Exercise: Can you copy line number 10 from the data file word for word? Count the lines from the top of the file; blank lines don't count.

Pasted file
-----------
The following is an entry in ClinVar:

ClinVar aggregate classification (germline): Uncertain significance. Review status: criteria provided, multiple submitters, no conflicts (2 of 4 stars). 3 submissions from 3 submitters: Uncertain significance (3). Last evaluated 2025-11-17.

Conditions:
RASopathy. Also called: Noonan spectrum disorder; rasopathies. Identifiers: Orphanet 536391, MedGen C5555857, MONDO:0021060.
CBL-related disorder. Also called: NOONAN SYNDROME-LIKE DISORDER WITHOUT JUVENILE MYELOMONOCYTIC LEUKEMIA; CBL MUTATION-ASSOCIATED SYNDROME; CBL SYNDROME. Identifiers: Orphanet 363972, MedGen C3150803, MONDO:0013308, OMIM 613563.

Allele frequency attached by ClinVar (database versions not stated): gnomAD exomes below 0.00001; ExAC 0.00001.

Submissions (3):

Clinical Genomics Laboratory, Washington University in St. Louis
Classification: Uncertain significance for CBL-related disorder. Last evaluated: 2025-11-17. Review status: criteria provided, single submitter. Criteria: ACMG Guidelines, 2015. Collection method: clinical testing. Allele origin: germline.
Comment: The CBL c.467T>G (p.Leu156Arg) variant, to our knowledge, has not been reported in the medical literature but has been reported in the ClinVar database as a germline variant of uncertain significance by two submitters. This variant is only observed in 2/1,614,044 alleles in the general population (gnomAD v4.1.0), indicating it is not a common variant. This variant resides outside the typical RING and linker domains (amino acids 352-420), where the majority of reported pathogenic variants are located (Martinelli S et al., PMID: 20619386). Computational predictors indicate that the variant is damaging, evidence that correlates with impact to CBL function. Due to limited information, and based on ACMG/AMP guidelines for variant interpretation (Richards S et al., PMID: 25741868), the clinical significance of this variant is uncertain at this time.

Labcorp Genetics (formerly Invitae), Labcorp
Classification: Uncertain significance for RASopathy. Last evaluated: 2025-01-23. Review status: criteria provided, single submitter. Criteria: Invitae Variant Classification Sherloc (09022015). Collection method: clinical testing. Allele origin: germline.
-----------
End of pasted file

Comment: The CBL c.467T>G (p.Leu156Arg) variant, to our knowledge, has not been reported in the medical literature but has been reported in the ClinVar database as a germline variant of uncertain significance by two submitters. This variant is only observed in 2/1,614,044 alleles in the general population (gnomAD v4.1.0), indicating it is not a common variant. This variant resides outside the typical RING and linker domains (amino acids 352-420), where the majority of reported pathogenic variants are located (Martinelli S et al., PMID: 20619386). Computational predictors indicate that the variant is damaging, evidence that correlates with impact to CBL function. Due to limited information, and based on ACMG/AMP guidelines for variant interpretation (Richards S et al., PMID: 25741868), the clinical significance of this variant is uncertain at this time.